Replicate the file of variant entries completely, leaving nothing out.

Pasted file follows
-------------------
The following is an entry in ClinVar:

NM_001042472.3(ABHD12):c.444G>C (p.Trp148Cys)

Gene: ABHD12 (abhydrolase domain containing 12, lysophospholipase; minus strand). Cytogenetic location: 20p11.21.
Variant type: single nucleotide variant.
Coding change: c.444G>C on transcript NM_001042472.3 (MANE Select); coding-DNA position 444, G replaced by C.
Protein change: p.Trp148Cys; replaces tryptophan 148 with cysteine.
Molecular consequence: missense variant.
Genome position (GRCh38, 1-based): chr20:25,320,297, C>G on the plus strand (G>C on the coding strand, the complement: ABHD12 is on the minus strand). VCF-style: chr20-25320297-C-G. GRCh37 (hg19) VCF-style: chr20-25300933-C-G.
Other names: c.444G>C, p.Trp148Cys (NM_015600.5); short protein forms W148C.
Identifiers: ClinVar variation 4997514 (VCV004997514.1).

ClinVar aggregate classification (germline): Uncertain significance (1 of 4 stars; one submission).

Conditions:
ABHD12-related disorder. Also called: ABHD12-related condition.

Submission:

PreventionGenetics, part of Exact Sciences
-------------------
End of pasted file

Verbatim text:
The following is an entry in ClinVar:

NM_001042472.3(ABHD12):c.444G>C (p.Trp148Cys)

Gene: ABHD12 (abhydrolase domain containing 12, lysophospholipase; minus strand). Cytogenetic location: 20p11.21.
Variant type: single nucleotide variant.
Coding change: c.444G>C on transcript NM_001042472.3 (MANE Select); coding-DNA position 444, G replaced by C.
Protein change: p.Trp148Cys; replaces tryptophan 148 with cysteine.
Molecular consequence: missense variant.
Genome position (GRCh38, 1-based): chr20:25,320,297, C>G on the plus strand (G>C on the coding strand, the complement: ABHD12 is on the minus strand). VCF-style: chr20-25320297-C-G. GRCh37 (hg19) VCF-style: chr20-25300933-C-G.
Other names: c.444G>C, p.Trp148Cys (NM_015600.5); short protein forms W148C.
Identifiers: ClinVar variation 4997514 (VCV004997514.1).

ClinVar aggregate classification (germline): Uncertain significance (1 of 4 stars; one submission).

Conditions:
ABHD12-related disorder. Also called: ABHD12-related condition.

Submission:

PreventionGenetics, part of Exact Sciences